# consistent property

• Dec 24th 2010, 02:48 PM
Sogan
consistent property
Hello,

i try to solve this exercise, but i don't understand it really:

"A subset A of a manifold M has measure zero if x(A) $\subset \mathbb{R}^m$ has measure zero for all coordinate system x $\in$A.

Show that this definition is consistent and that is suffices to check this property for any atlas."

My question is: what does "consistent" mean? Have you an idea?

Regards
• Dec 24th 2010, 05:45 PM
xxp9
to define measures on a manifold, one just needs to carry the definition from a coordinate to the manifold. This is what the statement is trying to express.
"Consistent" means it is well-defined. That is, if A has measure zero in one coordinate system, it must has measure zero on any other coordinates.
• Dec 25th 2010, 03:19 AM
Sogan

I think i have understand what you mean. But i don't see the differece between the first statement and the second one.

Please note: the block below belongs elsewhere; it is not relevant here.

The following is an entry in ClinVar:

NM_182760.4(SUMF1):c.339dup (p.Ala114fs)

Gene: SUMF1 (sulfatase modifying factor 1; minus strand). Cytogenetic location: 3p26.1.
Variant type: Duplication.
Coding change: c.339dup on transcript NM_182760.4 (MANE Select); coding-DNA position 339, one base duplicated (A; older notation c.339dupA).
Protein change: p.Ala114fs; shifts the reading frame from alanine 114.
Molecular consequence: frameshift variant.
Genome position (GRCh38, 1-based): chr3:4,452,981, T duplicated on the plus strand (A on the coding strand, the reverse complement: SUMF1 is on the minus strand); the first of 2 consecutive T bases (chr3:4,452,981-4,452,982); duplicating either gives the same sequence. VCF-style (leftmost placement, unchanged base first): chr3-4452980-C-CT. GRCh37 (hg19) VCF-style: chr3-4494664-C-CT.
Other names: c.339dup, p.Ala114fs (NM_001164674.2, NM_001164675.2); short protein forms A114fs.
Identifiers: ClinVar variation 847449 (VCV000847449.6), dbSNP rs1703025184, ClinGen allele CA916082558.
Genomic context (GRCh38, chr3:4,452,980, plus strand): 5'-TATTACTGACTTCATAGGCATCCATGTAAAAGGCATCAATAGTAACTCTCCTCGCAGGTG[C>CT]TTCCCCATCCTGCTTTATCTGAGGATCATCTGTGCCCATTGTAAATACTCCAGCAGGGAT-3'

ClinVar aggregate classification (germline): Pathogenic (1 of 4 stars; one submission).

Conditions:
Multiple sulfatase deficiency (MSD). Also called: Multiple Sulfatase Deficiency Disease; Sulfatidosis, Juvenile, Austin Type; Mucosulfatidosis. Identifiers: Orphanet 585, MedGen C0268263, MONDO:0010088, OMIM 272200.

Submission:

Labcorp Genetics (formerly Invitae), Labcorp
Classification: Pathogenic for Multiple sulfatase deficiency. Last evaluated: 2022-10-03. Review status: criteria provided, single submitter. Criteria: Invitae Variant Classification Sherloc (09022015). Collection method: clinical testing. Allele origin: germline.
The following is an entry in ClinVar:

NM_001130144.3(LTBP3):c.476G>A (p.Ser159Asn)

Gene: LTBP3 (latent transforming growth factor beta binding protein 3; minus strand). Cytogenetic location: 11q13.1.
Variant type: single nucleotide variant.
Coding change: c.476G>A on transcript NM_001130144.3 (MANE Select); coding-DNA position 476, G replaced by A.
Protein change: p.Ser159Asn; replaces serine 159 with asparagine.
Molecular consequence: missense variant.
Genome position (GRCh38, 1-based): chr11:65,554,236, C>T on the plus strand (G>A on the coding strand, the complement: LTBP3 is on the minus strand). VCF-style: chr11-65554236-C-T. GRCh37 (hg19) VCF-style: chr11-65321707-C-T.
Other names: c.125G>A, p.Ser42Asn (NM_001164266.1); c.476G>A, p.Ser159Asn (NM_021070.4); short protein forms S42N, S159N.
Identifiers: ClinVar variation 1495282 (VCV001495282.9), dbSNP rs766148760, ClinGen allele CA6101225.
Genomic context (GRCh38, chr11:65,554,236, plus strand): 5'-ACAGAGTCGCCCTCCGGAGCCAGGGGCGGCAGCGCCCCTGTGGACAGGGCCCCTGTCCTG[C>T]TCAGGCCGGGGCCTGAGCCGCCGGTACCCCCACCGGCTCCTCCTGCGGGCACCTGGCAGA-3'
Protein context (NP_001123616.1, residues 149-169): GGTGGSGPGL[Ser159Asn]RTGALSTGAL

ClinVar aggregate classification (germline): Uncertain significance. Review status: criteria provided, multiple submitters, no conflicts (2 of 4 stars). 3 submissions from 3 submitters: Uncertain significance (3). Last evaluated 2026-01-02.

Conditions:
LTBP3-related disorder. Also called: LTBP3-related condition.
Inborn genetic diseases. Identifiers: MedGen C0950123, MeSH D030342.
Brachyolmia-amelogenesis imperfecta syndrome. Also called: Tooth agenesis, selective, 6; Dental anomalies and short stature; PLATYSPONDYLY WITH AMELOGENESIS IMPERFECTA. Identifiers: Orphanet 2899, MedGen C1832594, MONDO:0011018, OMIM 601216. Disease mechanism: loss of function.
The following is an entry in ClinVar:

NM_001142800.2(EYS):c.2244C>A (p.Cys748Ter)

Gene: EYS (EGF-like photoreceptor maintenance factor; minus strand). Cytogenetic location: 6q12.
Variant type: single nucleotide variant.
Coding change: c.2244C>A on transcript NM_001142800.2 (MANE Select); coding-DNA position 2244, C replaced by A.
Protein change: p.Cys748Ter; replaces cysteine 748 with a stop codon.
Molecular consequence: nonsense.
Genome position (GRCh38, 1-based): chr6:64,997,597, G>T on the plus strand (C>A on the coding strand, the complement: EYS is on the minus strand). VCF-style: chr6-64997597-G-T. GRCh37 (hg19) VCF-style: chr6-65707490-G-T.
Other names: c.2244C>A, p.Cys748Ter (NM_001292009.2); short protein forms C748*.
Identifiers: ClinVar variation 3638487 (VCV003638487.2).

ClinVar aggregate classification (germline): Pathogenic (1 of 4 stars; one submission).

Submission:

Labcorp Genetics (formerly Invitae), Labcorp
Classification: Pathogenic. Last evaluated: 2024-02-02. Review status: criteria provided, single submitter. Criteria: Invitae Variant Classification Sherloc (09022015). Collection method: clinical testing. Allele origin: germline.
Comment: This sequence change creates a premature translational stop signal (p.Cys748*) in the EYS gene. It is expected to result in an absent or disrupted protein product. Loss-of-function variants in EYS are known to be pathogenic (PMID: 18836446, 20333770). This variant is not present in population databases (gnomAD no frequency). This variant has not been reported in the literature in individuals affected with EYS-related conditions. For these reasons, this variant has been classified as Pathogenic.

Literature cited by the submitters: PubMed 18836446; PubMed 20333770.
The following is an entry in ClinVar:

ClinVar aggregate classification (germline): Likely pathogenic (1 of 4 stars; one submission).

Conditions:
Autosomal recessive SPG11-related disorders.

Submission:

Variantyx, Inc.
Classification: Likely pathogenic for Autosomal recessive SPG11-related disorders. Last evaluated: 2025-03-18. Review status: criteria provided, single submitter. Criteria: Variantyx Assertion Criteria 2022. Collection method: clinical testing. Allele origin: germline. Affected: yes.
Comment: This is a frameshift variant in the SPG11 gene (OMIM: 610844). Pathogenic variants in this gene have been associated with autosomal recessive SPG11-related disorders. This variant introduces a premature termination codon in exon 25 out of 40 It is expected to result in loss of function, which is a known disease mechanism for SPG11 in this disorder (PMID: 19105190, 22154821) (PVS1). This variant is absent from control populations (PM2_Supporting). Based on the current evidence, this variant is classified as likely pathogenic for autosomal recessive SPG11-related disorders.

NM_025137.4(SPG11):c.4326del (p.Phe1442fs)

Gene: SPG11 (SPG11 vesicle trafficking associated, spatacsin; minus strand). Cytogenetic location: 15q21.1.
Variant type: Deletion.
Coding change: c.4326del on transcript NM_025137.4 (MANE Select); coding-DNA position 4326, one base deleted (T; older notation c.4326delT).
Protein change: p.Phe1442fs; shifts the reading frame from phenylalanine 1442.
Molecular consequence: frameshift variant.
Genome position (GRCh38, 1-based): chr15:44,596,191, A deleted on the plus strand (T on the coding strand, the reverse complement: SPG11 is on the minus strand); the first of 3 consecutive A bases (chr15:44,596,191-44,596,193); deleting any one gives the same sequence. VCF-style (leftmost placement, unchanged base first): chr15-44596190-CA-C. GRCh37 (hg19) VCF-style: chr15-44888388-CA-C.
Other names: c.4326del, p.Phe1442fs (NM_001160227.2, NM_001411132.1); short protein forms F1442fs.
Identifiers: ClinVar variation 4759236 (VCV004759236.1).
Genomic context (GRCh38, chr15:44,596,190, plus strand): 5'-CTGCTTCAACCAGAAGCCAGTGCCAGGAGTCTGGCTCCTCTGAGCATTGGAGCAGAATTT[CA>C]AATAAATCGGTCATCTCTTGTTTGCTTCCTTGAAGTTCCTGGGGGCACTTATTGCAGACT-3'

If the definition is consistent, isn't it the same to proof the secont statement, that is:
"...and that is suffices to check this property for any atlas."

1)The first statement is:
Let $(U_i,x_i), (V_j,y_j)$ be charts, s.t. $A \subset \bigcup U_i,$ and $A\subset \bigcup V_j$
then A has measure zero with respect to $(U_i,x_i)$(, i.e. $x_i(U_i \cap A)$ has measure zero for all i) iff it has measure zero w.r.t. $(V_j,y_j)$.

But if we proove this, then it is automatically obvious that it suffices to check this property for one atlas, isn't it?

Regards
• Dec 27th 2010, 04:10 PM
Sogan
Can nobody help me?